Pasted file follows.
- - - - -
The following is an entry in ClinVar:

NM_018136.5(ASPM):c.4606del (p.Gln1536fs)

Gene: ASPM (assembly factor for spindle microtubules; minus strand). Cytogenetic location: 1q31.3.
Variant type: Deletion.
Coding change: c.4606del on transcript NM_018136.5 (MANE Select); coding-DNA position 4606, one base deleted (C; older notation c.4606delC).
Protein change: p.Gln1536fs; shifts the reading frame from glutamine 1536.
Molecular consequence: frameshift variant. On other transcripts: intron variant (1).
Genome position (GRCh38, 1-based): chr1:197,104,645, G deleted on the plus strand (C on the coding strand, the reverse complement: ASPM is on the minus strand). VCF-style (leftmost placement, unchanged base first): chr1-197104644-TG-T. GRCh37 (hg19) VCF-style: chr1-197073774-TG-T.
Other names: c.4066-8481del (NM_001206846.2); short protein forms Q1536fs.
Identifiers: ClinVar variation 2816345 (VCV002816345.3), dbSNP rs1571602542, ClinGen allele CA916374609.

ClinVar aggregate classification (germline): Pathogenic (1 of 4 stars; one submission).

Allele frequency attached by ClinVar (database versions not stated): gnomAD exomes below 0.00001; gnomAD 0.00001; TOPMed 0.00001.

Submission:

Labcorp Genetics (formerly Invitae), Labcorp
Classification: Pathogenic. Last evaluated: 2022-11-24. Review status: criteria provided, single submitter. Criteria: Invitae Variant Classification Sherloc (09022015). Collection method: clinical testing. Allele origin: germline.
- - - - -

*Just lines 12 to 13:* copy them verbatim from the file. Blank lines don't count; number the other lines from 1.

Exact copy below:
Allele frequency attached by ClinVar (database versions not stated): gnomAD exomes below 0.00001; gnomAD 0.00001; TOPMed 0.00001.

Submission: